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Outsideleft at SXSW - The New Americans: Gaming a Revolution - Documentary Review Lake on the meme-filled scattergun doc on the gamification of American culture

Outsideleft at SXSW - The New Americans: Gaming a Revolution - Documentary Review

Lake on the meme-filled scattergun doc on the gamification of American culture

by Lake, Film Editor
first published: March, 2023

approximate reading time: minutes

the idea of America was founded by people escaping the reality of their origins in an attempt to build something new and fantastic

The New Americans: Gaming a Revolution (starstarstar_outlinestar_outlinestar_outline)
written and directed by Ondi Timoner

At one point during this often incoherent and confusing documentary, Jordan Belfort, the actual “Wolf of Wall Street”, states that the great thing about America is that when you fail you get a chance to go back to the start and try again. This idea of hitting the reset button will be instantly familiar to gamers who are struggling to make the next level. Try. Fail. Try again.

My own gaming pretty much ended with the first iteration of the PlayStation which will give hint to my age and possibly why I found The New Americans: Gaming a Revolution such a struggle to get any kind of handle on. I get the premise, the extrapolation of how the idea of America was founded by people escaping the reality of their origins in an attempt to build something new and fantastic. I get how the world of cryptocurrency, the metaverse, the stay-at-home gamers, the armchair investors can be seen as the logical extension of that. But I struggle understanding meme, it’s an alien language to me. When the screen fills with mini-cartoon Donald Trumps or monkeys or other basic animations I am not sure what they are supposed to be representing. I remember GameStop and the ensuing temporary chaos. I remember the story running on the news for a few days. I didn’t really understand it then. A lot of this doc is focused on the importance of GameStop and the Robinhood app and how it marked a major shift in culture and finance. But I still have no idea how it actually worked. This film doesn’t make it any clearer.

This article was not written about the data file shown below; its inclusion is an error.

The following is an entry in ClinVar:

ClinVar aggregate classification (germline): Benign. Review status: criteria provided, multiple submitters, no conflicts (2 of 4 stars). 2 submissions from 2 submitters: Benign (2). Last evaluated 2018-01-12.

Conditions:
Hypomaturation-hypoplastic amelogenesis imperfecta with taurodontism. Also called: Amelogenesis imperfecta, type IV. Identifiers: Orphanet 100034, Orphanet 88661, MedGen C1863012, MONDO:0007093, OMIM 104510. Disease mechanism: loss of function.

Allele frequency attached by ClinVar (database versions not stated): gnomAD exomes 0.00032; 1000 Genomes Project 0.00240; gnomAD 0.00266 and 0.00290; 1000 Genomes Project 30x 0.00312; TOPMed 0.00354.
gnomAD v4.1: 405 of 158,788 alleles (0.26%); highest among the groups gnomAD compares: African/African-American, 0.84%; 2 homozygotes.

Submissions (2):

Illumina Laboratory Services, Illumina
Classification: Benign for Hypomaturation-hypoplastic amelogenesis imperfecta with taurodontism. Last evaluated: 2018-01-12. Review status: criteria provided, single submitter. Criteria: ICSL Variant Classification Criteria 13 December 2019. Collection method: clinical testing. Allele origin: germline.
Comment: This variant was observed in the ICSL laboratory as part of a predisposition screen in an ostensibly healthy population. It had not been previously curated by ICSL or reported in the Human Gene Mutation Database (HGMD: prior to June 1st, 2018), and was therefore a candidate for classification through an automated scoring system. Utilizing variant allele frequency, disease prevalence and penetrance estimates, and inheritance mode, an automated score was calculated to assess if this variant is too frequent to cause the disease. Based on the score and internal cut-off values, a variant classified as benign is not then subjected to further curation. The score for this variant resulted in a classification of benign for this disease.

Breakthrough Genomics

Neither really does the film establish its thesis that the January 6 attack on the Capitol Building is a representative outcome of the isolation of the pandemic and/or the online communities that were incubated by that isolation. There seems to be the possibility of logic to that but in the face of a barrage of talking heads and the low-fi animations that frequently fill out the screen there is not enough clarity of thought or cohesion for me to make any reasoned assumption. Maybe it’s just not for me. Maybe I’m too old. The possibilities of cryptocurrency, here proselytised by a man who looks like an avatar of Dragons’ Den’s Peter Jones knocked off on Fiverr, seem like so much hot air. The intrinsic value of NFTs, here lauded by Shepard Fairey who knocks out image after image which his wife gleefully reports sell out in an instant, seem like an art world prank. I longed for the kind of Adam Curtis style coda where everything I had just watched circled around into a satisfying whole. But this isn’t that kind of film. Maybe this is the world now. Maybe it’s good that I don’t understand what’s going on. I mean it all looks and sounds pretty bad from where I’m sitting.


Essential Information
The New Americans: Gaming a Revolution screened at SXSW
No trailer currently available.

Lake
Film Editor

Kirk Lake is a writer, musician and filmmaker. His published books include Mickey The Mimic (2015) and The Last Night of the Leamington Licker (2018). His films include the feature films Piercing Brightness (2014) and The World We Knew (2020) and a number of award winning shorts.


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